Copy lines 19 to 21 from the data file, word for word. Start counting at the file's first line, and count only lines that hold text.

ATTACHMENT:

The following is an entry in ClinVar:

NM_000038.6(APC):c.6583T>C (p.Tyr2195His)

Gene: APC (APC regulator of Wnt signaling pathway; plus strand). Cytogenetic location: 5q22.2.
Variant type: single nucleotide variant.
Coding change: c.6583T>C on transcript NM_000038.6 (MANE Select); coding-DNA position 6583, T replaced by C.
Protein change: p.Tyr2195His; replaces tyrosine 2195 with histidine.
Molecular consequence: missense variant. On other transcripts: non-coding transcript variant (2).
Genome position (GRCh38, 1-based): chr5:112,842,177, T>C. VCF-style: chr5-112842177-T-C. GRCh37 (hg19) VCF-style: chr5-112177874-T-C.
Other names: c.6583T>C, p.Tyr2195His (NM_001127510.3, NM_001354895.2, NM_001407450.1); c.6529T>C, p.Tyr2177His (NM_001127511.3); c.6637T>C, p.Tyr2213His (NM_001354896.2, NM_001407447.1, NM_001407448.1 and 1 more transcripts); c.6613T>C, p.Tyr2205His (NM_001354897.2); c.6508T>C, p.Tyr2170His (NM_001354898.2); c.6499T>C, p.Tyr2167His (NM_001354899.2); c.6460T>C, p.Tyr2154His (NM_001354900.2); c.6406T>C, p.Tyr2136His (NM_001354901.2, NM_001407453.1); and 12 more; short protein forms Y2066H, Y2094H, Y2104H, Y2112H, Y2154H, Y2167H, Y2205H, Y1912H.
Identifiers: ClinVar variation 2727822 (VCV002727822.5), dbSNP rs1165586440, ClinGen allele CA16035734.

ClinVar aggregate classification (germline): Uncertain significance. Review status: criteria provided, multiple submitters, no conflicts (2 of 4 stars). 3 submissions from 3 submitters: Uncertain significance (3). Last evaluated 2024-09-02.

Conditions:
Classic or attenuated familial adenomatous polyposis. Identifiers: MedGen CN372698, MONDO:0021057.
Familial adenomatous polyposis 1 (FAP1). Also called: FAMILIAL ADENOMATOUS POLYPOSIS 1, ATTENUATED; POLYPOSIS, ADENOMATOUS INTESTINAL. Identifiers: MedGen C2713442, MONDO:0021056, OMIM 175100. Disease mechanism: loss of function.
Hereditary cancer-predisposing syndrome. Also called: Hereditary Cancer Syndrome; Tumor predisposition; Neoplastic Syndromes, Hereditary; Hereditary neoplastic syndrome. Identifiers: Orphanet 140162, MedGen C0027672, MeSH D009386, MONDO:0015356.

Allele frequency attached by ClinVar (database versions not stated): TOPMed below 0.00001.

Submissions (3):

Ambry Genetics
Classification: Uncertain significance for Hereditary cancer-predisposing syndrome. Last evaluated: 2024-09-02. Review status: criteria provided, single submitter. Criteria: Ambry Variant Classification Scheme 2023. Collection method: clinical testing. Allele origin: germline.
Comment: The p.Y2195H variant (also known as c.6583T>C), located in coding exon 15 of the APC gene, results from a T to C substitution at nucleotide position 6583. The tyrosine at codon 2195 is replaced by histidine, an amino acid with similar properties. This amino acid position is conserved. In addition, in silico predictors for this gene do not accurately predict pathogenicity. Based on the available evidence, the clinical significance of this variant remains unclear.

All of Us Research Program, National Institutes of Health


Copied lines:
Classification: Uncertain significance for Hereditary cancer-predisposing syndrome. Last evaluated: 2024-09-02. Review status: criteria provided, single submitter. Criteria: Ambry Variant Classification Scheme 2023. Collection method: clinical testing. Allele origin: germline.
Comment: The p.Y2195H variant (also known as c.6583T>C), located in coding exon 15 of the APC gene, results from a T to C substitution at nucleotide position 6583. The tyrosine at codon 2195 is replaced by histidine, an amino acid with similar properties. This amino acid position is conserved. In addition, in silico predictors for this gene do not accurately predict pathogenicity. Based on the available evidence, the clinical significance of this variant remains unclear.

All of Us Research Program, National Institutes of Health